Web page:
Wednesday, June 6, 2012

Stolperstein...a way to remember.

Stolperstein is the German word meaning "stumbling block," "obstacle," or "something in the way." Stolperstein has now taken on the meaning of being a small plaque in the sidewalk. These plaques commemorate the former homes of victims of the Holocaust. They demarcate where Jews (and sometimes where other ethnic groups who were also persecuted) lived and were taken by the Nazis.

Here lived
born 1912
Interned 1939
Gurs (concentration camp in Southwestern France)
Killed 20.2.1943 in
Today I went on a walking tour of Düsseldorf with the 8th grade Humanities classes. They have been studying the Holocaust and each group visited different parts of the city. It was a torrential downpour during most of the trip and we had to take a temporary and warm Starbucks break. But, the kids (and I) were really moved.

Many of the Stolperstein are in front of what are now businesses and some are still apartment buildings. They specifically marked where people lived and were taken. We spent a long time discussing how sickeningly scary it would be and what it would be like to be a neighbor of someone who was just taken from their life in such a sudden manner.

Here lived
Franz Anselm
Born 1905
Deported 1942, Died in Izbica, Poland

The kids placed flowers at each of the plaques. The language on the plaques is very plain. It states that they were murdered, as truly was the case.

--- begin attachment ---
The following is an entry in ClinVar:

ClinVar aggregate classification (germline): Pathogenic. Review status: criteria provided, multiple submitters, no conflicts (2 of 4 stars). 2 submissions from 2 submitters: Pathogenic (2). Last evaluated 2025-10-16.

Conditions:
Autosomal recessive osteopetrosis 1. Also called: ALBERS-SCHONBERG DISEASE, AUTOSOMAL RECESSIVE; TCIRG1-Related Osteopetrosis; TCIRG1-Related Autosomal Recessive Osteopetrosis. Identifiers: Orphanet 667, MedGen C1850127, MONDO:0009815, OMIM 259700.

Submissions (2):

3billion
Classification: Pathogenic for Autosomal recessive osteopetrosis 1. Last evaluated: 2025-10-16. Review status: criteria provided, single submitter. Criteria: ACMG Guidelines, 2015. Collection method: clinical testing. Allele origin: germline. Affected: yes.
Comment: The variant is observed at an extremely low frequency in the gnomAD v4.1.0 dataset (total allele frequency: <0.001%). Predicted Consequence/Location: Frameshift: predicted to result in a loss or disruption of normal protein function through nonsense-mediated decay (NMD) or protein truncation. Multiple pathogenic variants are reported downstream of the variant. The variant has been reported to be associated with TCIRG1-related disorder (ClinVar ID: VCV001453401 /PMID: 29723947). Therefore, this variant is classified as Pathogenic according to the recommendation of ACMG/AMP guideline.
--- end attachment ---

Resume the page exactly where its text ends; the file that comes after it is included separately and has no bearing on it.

We inferred that this was a married couple.
Alfred & Meta Meyerstein
Deported 1941
Murdered in Minsk
The next one was especially sad. This was likely a mother and daughter. And, the fact that it said they were "reported" (auswiesen) lead us to believe that they were hiding but then found out and later murdered in Treblinka in Poland. This was in front of an apartment building that is still an apartment building. It is right along the Rhein River and one can assume this was likely a very expensive area to live then, just as it is now- given that it is water-front property. Pescha was only around 15 when she died and given that her neighbors just down the street were taken in 1933, we inferred that they were possible in hiding for five years.
Reisel Laja & Pescha Birnbach
Reported 28.10.1938
Taken to a Ghetto
Murdered June 1942 in Treblinka
Small but significant.
At each Stolperstein, our directions were to look at the building and infer what it must have been before the war compared to now.
You can imagine people looking out that bay window as the people they'd been hiding were taken.
These plaques are small and only provide an outline of information. But, they help us remember. They put a name and a place to someone's life that would otherwise be forgotten. It makes me so sad and at the same time makes me glad that we are still speaking those names and still remembering- the victims deserve at least this.

Just earlier this week there was an NPR story about Stolperstein.
Click here to read/listen.